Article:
Do you suffer from urinary incontinence after having a bub? Jessica did, and she shares her story….
Out-dated attitudes, such as accepting incontinence after childbirth, are alive and well, even among the most educated and informed.
Secondary school teacher and mother of two Jessica Scurry, 37, was mortified to discover she had no control over her bladder when she took her eldest child, then aged three, trampolining – a pastime she had enjoyed regularly prior to becoming pregnant.
“I realised then that I wasn’t ever going to be able to go trampolining again,” Jessica said.
“I didn’t tell anyone about it or do anything because I just accepted it as a fact of life post-babies.”
Jessica said pelvic floor exercises were mentioned only rarely during antenatal classes when pregnant with her first child Frank, now four-and-a-half years old.
“I think I probably did a few pelvic floor exercises before and after the birth, but that was all,” she said.
While pregnant with daughter Mari, now 18 months, there was no discussion that she can recall about the pelvic floor during antenatal classes or after her birth.
“I was sent home three hours after she was born. A nurse visited at home me for a follow-up on day two for about an hour, and she came back one or two more times after that,” she said.
Again, no mention was made of her pelvic floor or her continence. Other more pressing issues, such as her emotional breakdown while trying to establish breastfeeding, took precedence.
“I guess it wasn’t considered to be a pressing issue,” she said.
Even her mother, a midwife herself, hadn’t drawn Jessica’s attention to her pelvic floor.
“My mother, who is in the game, and has had five children, at no time talked to me about pelvic floor or continence issues,” she said.
“My father says mum’s always rushing off to the toilet anyway, so she probably has continence issues herself. He says, ‘she’s had five kids, it’s a fact of life!’”
Jessica is typical of the young, educated young mothers who remain ignorant of the importance of a healthy pelvic floor, particularly during pregnancy and after childbirth.
She believes there is still a stigma attached to urinary incontinence, even though it occurs in one in three women who’ve ever had a baby.
“Even in my babies and mothers’ group, where a lot of things are laid bare, no-one talks about it. Incontinence is not discussed,” she said.
“I think the sanitary pad market is so good now that a lot of people just use pads and accept it as normal.”
The Continence Foundation’s 2014 special project, Pelvic floor awareness in pregnancy, childbirth and beyond, aims to reduce the number of women putting up urinary incontinence after childbirth unnecessarily.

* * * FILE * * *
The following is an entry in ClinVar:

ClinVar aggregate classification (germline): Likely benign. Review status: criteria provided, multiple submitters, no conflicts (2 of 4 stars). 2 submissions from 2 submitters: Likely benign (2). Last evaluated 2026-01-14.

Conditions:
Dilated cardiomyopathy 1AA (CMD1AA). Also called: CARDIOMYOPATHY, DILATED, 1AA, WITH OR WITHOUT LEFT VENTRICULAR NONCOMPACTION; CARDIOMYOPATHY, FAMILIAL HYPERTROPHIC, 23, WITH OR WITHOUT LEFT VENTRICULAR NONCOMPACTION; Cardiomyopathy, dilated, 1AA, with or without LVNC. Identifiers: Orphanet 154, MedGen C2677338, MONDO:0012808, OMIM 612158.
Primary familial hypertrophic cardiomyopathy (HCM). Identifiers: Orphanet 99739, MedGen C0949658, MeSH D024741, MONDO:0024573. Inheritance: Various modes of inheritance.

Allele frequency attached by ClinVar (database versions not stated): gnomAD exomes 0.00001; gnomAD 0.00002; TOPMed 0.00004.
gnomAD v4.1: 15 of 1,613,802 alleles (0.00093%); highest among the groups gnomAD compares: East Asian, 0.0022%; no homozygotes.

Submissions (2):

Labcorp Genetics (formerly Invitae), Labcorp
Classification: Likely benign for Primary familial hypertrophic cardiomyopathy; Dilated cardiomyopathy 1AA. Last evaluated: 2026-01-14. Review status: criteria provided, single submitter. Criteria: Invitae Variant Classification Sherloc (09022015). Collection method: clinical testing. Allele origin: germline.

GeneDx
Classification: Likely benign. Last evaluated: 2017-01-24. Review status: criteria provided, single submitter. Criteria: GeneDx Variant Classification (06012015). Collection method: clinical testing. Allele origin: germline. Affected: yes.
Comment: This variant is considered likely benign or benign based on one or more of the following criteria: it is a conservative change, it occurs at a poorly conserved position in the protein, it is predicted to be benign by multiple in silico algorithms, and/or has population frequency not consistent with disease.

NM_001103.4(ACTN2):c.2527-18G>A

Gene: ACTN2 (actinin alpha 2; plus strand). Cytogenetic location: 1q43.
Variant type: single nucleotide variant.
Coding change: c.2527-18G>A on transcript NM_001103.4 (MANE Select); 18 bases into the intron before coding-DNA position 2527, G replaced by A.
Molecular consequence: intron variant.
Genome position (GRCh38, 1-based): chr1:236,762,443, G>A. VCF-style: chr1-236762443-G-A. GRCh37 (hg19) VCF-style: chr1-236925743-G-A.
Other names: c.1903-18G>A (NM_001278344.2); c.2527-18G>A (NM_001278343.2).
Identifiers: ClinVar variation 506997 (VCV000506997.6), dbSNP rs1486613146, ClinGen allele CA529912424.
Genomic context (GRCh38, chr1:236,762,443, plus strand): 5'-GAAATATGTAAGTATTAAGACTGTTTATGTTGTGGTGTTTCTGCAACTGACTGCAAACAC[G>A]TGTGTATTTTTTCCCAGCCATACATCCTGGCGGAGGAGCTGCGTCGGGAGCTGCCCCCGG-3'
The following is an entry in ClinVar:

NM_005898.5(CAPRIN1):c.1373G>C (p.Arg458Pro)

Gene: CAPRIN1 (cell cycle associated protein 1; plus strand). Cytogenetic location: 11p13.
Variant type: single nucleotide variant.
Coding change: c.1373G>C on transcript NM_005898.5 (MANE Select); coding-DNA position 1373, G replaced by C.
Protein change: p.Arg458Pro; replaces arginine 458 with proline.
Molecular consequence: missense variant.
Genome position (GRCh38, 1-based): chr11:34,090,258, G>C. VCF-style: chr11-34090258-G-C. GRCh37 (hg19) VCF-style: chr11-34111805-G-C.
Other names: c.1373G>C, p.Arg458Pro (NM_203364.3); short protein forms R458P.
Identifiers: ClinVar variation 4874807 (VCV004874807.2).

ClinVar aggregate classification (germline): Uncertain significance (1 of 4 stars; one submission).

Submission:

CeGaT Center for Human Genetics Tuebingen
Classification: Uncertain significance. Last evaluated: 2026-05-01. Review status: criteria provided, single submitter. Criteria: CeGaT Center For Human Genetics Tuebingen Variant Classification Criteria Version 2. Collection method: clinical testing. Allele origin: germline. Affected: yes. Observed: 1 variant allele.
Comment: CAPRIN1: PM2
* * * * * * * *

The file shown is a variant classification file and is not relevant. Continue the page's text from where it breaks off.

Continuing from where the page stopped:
Childbirth and pregnancy are two of the major life events associated with urinary incontinence, which is why the Continence Foundation of Australia has chosen maternity as its major theme for 2014.
Eighty per cent of the 4.2 million Australians (aged 15 and over) affected by urinary incontinence are women, with problems arising primarily after childbirth and menopause.
Fast facts from the Continence Foundation:
- About 4.8 million Australians – one in four people aged 15 years or over – are affected by urinary and/or faecal incontinence.
- By 2030, the prevalence is estimated to increase to 6.5 million Australians.
- Women are more likely to be incontinent than men – with the life stages of pregnancy and menopause a major contributing factor.
- One in three women who have ever had a baby will wet themselves.
- More than half of the women living in the community with incontinence are under 50 years of age (1.7 million).
- An estimated 70 per cent of people affected by incontinence do not discuss the issue with anyone, including their GP.
- The majority of people affected by incontinence can be cured or better managed.
- Incontinence impacts self-esteem, motivation, dignity and independence.
- Incontinence is more prevalent than asthma (more than 2 million), anxiety disorders (2.3 million) and arthritis (3.1 million).
- In 2010, the cost of incontinence, including the burden of disease, was estimated to be $42.9 billion.
World Continence Week is being held June 23 – 29 2014. If you feel that continence is an area of concern for you please visit: continence.org.au